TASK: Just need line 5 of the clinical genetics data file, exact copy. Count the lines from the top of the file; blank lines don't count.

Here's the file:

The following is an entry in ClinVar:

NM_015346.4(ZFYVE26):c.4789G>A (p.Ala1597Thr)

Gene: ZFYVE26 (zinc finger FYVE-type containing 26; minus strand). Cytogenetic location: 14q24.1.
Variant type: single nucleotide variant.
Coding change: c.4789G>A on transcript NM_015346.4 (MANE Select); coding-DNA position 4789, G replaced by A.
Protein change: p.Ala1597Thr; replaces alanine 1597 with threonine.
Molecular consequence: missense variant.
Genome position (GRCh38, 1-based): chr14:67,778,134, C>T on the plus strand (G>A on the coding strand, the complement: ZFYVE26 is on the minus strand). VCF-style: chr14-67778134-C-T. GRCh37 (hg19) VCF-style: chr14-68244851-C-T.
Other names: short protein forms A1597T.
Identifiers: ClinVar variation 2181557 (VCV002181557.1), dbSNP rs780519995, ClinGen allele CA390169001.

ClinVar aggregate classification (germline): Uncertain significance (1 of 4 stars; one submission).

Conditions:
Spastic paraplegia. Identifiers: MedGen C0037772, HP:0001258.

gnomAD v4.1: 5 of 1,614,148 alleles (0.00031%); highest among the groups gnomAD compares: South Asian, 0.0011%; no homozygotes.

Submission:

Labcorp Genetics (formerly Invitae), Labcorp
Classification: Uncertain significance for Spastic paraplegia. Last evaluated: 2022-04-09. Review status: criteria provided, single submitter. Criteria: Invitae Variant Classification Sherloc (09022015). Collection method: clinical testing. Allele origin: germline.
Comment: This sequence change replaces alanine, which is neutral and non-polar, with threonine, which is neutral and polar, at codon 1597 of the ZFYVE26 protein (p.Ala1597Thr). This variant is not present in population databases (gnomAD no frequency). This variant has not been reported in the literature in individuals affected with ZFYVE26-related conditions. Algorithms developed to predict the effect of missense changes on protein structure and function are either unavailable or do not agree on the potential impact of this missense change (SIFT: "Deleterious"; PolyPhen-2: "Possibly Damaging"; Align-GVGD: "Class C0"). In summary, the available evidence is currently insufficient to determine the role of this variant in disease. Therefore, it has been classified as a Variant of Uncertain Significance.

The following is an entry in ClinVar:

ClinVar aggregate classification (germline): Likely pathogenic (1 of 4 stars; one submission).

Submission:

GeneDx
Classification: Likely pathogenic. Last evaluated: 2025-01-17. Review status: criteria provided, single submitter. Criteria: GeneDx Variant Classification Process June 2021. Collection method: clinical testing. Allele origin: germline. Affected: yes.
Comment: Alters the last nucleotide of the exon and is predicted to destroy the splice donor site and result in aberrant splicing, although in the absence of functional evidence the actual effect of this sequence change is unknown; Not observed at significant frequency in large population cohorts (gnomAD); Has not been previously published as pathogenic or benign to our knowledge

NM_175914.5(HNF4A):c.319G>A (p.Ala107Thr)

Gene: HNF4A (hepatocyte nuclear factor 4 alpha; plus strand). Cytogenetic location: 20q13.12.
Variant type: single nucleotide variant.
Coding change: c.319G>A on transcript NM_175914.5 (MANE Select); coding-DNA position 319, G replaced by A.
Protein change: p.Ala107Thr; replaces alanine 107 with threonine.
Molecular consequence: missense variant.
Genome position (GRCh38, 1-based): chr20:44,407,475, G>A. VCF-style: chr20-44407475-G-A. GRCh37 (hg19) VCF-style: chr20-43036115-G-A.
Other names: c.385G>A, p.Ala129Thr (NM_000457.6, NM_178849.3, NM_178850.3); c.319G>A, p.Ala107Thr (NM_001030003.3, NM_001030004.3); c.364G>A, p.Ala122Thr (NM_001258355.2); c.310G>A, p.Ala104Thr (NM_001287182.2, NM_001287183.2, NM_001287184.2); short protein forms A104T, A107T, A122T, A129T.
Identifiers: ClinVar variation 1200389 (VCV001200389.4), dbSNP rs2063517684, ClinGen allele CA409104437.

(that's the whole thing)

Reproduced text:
Coding change: c.4789G>A on transcript NM_015346.4 (MANE Select); coding-DNA position 4789, G replaced by A.